Doublespeak deluxe

“ISPs are the underlying telecommunications facility that customers use to access the Internet and that content providers, including broadcasters, use to transmit their content. ISPs do not buy, package or sell programming or any other Internet content.” [Emphasis mine.]

Rogers VP for Regulatory Affairs Ken Engelhart giving a presentation to the CRTC, quoted in the Star.

Oh, really? Selective memory is just so convenient, isn’t it?

I think what Rogers really wants to say to the CRTC is, “How dare you fleece our customers! That’s our job!”

The face of 24 below

Like the layers of an onion

In homage to Goldfinger actress Shirley Eaton, I leave one square inch of my skin exposed so that I won’t suffocate.

The worst thing about riding in -24°C windchill isn’t trying to stay warm. It’s not the extra time I spend each morning bundling up with a face mask, neck warmer, balaclava, and headband to keep the harsh wind off my delicate face and neck. It’s not even trying to unlock the bike while wearing lobster gloves. No, by far the worst thing about riding in this weather is frightening all the kids at the daycare next door to the office. Sorry kids; spring’s almost here. I know I said that last week, but I really mean it this time.

Trabemaster rebux

After I picked up a pair of Trabemaster gloves last week, I sent an email to the Canadian distributor asking about the misprint. I got this response a couple of days later:

Thank you for your email and also for letting us know about the spelling mistake.

We went through a full investigation and have found 2 sku’s out of 84 that show a spelling mistake.

Even though this does not affect the performance of the gloves , we will take appropriate action on this issue.

Appropriate action in this case doesn’t seem to include sending me a free case of gloves, but there you have it.

Jack of all trabes

Jack of all trabes

So much for pribe in workmanship when it comes to these Trabemaster work gloves I bought at Home Bepot tobay. I unberstanb that errors sometimes slip past without anyone noticing until it’s too late, but it’s rare to see such an obvious mistake on such prominent bisplay with the name of the probuct misspelleb on the probuct itself. Yes, the whole rack of gloves lookeb just like this pair. Anb no, they weren’t in the clearance bin.

Another year in review

An old streetcar has seen better days

Although Dodgeville has been around in one form or another for close to fifteen years, this fourth incarnation celebrated just its second anniversary yesterday. My informal goal when I started this blog was to produce interesting, varied, and somewhat unstructured content on a regular basis. I like to think that I usually succeed. Dodgeville’s tagline, “Random wanderings and wonderings,” was originally intended to be a placeholder while I thought of something better. I never did, and it seemed as appropriate as anything else I could come up with to cover my mix of ramblings. I do try to make this blog less about me and more about the world around me, but I did occasionally bring my half-dozens of readers a little deeper into Dodgeville this year to follow our kitchen renovation. It was finished two weeks behind the original timeline, which was well within our expectations.

Classic car hoodDodgeville’s sophomore year was quite productive even though, as with its first year, most potential posts never quite made it beyond the idea or initial draft stages. You may consider it a blessing that a tiny fraction of the 5500 pictures I’ve taken in the past 12 months have made it into the blog. As with last year’s wrap-up, the pictures accompanying this post are a few of the many that I’d set aside for posts that I never quite got around to developing.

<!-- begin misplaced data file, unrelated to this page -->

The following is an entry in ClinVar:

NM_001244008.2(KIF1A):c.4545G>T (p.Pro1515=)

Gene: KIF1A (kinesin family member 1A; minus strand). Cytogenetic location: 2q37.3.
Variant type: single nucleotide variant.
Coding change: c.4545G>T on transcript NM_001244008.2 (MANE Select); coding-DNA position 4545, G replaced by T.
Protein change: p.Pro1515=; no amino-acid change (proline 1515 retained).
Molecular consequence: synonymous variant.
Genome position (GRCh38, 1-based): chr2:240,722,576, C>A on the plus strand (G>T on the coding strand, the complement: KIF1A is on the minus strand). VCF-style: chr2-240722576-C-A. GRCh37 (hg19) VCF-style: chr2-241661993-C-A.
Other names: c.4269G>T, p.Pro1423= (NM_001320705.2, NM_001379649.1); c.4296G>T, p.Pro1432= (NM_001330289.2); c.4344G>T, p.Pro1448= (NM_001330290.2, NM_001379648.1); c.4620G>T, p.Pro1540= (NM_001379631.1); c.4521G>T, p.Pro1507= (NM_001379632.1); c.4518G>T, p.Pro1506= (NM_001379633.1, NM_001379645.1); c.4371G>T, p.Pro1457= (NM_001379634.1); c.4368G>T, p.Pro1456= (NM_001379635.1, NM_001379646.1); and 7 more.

I changed workplaces around this time last year and much of my sights-of-the-city reporting changed venues with me: instead of watching red-tailed hawks and urban wildlife in and around E.T. Seton Park, this summer I tracked red-tailed hawks and urban wildlife in Mount Pleasant Cemetery. Mount Pleasant has also been the source of some of my griping this year, but mostly I really like exploring the cemetery. You’ll be seeing more of it in the year ahead, too.

Lurking in the hallway

Following up on the previous year’s explorations of old Pottery Road and Don Mills Road, I paid visits to Indian Line, an abandoned DVP on-ramp, and Passmore Avenue.  Every time I think I’m running out of abandoned roads, another one pops up onto my radar. I hope to spend more time exploring hidden and neglected corners of the city this coming year.

Some of my favourite finds this year included a colourful garage door, notes to the cleaning crew, a leet car, a poorly-designed intersection, Eddie Shack Donuts, the city’s best bike lane (courtesy of the TTC strike), and a traffic camera watching the Don River.  I posted a number of my discoveries on Torontoist instead of here; they included a readymade on Merton Street, a very Toronto display of passive aggression, a touching neighbourhood notice, and a grossly inaccurate official notice.

Torontoist was also home to one of my most ambitious blogging projects yet, The Travails of Mr. Stickman. I spent about three months obsessively examining every commercial vehicle and piece of heavy machinery that I walked or biked past to compile the three dozen photos. It was a lot of fun, but I was happy to turn my concentration to something else shortly afterward. I also contributed about a dozen business names to the Great Torontoist Pun Hunt including my personal and long-time favourite, “Bin There Dump That.”

Relaxing at the fountain

One of the things that continues to surprise me about the city is how much of it lurks just out of sight. For the curious, there’s always more around the corner or a block away. It’s the primary reason why I continue to vary my commuting and walking routes. Although my schedule has put a crimp in my wandering for much of the last year, I should be coming out of the worst of my overcommitments just in time for the spring hiking and cycling seasons.

Old caboose in the woods

So what’s up for Dodgeville this year? Many more random discoveries, for sure. A couple more abandoned roads, I hope. More explorations in Toronto’s outer suburbs and rural surroundings, thanks to the extended day-tripping range I get out of the combination of the GO train and my new (incredibly zippy!) road bike. Some new Supermarket Finds are on deck in the next few weeks. And of course, there will be celebrations when the Chester Hill bike lane is finished early in the spring.